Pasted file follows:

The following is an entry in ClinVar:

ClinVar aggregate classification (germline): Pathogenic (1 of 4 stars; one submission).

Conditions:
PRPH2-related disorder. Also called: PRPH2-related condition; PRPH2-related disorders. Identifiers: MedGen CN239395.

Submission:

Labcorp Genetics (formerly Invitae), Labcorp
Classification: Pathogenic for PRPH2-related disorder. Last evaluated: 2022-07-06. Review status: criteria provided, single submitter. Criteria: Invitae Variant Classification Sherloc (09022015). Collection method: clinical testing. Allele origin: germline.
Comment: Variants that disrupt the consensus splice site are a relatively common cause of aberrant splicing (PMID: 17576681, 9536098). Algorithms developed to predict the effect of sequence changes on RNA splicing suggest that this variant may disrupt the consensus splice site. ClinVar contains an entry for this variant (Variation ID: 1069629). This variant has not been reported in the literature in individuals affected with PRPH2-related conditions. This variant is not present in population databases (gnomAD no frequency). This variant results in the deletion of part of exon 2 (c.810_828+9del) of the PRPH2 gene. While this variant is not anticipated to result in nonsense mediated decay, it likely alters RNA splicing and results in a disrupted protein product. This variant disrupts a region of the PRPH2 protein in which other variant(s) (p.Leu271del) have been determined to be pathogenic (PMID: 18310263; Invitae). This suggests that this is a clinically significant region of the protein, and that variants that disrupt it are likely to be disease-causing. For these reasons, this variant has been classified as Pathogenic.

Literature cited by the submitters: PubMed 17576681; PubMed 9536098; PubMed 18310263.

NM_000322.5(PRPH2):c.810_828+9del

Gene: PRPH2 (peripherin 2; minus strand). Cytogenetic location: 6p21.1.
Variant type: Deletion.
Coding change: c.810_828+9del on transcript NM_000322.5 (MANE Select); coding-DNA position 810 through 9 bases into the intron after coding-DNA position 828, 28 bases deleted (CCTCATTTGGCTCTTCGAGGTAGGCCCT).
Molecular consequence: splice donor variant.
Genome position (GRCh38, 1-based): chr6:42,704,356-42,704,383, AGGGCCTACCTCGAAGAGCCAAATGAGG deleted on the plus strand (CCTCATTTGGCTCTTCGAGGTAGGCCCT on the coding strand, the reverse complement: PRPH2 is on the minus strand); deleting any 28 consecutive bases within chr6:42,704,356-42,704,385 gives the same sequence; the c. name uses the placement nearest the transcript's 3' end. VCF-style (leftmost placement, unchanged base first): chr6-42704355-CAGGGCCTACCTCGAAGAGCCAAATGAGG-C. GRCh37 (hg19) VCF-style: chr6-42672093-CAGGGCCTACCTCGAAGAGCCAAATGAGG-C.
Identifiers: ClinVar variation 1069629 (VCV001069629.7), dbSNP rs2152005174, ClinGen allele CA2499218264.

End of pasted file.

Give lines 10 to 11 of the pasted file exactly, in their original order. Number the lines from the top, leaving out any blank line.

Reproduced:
NM_000322.5(PRPH2):c.810_828+9del

Gene: PRPH2 (peripherin 2; minus strand). Cytogenetic location: 6p21.1.